Resident bags award for food security

One of the farms where food is collected.

Ali Conn, 33, of Oranjezicht, was named one of Africa’s 100 brightest young minds, an award programme sponsored by the United Nations World Food Programme that recognizes and honours young people making a difference in their fields and communities.

Mr Conn, the Chief Innovation Officer for SA Harvest, which does food rescue and systemic intervention, claims that one-third of all food produced is wasted, with a monetary value exceeding R67 billion.

“We have food insecurity in this country and we decided to rescue the food, to stop throwing it away so we can feed people. With this rescue we are also reducing the amount of methane that is being released by food waste in landfills, it’s really bad for the environment,” said Mr Conn.

He goes on to say that food insecurity is a root cause of many of the country’s social problems.

“Hunger is not just going hungry for a night or day. It stunts growth in children, they cannot learn if they are not being fed and later on in life it contributes to violence. So if we can solve food insecurity, we will solve so many of our problems and not just hunger,” he said.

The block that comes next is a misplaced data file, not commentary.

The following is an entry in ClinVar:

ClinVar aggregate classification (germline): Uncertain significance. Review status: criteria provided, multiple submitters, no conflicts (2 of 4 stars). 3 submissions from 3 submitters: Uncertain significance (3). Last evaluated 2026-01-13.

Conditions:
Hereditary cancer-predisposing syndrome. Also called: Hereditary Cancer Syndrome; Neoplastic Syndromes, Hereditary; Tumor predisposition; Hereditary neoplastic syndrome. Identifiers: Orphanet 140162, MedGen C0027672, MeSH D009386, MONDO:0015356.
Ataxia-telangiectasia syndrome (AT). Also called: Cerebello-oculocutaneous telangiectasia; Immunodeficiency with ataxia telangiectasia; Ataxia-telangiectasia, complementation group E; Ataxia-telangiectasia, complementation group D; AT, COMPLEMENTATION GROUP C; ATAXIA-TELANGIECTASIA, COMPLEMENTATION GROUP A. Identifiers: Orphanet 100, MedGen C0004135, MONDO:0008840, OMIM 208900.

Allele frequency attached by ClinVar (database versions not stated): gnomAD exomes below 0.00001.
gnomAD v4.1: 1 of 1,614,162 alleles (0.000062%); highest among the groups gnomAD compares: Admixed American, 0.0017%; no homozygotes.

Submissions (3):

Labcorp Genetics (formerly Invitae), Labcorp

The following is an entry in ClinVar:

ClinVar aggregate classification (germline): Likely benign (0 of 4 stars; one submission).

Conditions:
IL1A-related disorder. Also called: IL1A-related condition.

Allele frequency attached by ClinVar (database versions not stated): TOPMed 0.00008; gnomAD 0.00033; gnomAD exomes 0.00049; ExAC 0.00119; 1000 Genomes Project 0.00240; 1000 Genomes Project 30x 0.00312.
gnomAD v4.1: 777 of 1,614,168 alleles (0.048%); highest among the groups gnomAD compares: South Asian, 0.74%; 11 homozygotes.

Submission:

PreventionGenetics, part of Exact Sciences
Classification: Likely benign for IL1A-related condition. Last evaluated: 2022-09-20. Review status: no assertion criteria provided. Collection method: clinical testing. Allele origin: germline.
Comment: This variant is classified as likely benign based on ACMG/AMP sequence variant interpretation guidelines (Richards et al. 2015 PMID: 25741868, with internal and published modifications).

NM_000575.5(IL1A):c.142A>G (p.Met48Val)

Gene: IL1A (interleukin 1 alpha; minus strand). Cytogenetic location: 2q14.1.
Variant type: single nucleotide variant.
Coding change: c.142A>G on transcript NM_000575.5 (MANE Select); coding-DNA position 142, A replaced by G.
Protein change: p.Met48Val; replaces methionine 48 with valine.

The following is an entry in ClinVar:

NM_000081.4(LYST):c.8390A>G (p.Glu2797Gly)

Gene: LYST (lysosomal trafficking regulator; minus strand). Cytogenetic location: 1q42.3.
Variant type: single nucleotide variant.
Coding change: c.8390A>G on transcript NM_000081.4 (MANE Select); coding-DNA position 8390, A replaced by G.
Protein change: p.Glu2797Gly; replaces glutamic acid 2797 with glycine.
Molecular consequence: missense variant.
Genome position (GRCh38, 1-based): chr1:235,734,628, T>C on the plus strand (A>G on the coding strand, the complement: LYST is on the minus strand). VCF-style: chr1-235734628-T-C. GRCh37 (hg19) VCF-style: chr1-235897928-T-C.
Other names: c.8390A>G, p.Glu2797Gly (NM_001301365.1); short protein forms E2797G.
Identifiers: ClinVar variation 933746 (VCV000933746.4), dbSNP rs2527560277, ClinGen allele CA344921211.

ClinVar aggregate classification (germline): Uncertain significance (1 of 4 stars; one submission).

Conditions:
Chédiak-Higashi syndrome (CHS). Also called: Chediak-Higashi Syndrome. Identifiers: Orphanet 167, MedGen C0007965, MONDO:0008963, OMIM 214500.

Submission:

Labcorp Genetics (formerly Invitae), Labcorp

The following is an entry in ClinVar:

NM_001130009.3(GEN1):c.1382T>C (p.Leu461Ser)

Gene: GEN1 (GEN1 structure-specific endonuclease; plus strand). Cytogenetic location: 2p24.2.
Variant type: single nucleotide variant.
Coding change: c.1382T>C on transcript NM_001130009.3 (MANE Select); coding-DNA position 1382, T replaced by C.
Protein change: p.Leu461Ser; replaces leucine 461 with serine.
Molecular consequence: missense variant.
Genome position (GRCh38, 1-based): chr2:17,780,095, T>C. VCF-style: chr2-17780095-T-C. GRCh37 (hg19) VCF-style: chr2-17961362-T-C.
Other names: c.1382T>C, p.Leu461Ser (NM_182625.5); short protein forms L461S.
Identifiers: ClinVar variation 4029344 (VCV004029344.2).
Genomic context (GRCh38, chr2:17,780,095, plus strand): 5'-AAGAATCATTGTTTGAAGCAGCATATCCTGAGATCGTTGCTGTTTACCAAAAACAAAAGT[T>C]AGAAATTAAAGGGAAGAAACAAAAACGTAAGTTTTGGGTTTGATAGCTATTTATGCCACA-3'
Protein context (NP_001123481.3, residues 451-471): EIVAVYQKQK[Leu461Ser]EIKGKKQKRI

With SA Harvest distributing nearly two million meals a month, Mr Conn believes they must develop a system that allows people to become self-sufficient.

“Charity is important to the South African ecosystem where the government falls short in so many areas so we have to rely on charity and the generosity of others. But there comes a point where charity leads to dependence and we don’t want to create a system where people rely on handouts,” he said.

Mr Conn says they collect mostly perishable foods from farms and then distribute it to their beneficiaries such as soup kitchens and other feeding schemes.

“Most of these soup kitchens don’t have the means to collect these perishable foods and that’s where we come in. They reach out to us and we do a process to check what they do and how they do it, how many people they feed and this is done online. We also send our personnel to check what they do, if the place is safe, to check that they are not selling the food, so we make sure that they are legit.”

SA Harvest supplies foods to over 300 beneficiaries in the Western Cape.

Liezl Smit, the social manager and programme manager at The Homestead in Woodstock said: “They give us weekly food donations which helps us a lot so we don’t have to go out of our way to do fundraising and we don’t have to dig into our budget as well. They give us fresh fruits and veggies that our kids really need, it’s good nutrition for them so we are so happy with this donation.”

Liezl Smit, the social manager and programme manager at The Homestead in Woodstock said: “We have 35 people in our house but it varies how many people we can feed. The fruit and veggies really go a long way and we are grateful to SA Harvest for their contribution, they really come through for us. We get different vegetables from them but we get onions and potatoes which we need to make pot of food and dealing with them is a joy.”

Collecting wasted food is a business and a charity.